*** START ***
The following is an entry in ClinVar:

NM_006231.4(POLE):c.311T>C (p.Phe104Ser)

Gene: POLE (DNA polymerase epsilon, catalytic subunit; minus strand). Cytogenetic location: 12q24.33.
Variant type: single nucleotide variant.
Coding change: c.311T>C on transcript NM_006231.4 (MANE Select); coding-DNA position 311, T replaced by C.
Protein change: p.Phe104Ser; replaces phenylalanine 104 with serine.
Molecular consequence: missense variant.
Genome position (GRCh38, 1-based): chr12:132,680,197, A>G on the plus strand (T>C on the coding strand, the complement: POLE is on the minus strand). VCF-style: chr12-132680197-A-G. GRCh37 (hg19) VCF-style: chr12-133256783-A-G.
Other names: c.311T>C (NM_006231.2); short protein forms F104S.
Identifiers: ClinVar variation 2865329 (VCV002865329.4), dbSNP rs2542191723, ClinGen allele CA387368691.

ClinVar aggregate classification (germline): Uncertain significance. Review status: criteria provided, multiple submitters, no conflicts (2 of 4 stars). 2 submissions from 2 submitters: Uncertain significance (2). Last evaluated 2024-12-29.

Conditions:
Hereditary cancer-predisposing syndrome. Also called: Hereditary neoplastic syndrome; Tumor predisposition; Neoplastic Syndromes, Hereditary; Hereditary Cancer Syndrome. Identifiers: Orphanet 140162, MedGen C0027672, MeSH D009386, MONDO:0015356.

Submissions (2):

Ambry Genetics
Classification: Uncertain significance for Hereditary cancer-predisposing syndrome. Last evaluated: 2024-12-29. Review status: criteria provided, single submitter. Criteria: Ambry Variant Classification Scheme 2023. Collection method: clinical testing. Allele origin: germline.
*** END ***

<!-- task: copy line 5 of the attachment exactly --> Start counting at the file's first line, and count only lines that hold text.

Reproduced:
Coding change: c.311T>C on transcript NM_006231.4 (MANE Select); coding-DNA position 311, T replaced by C.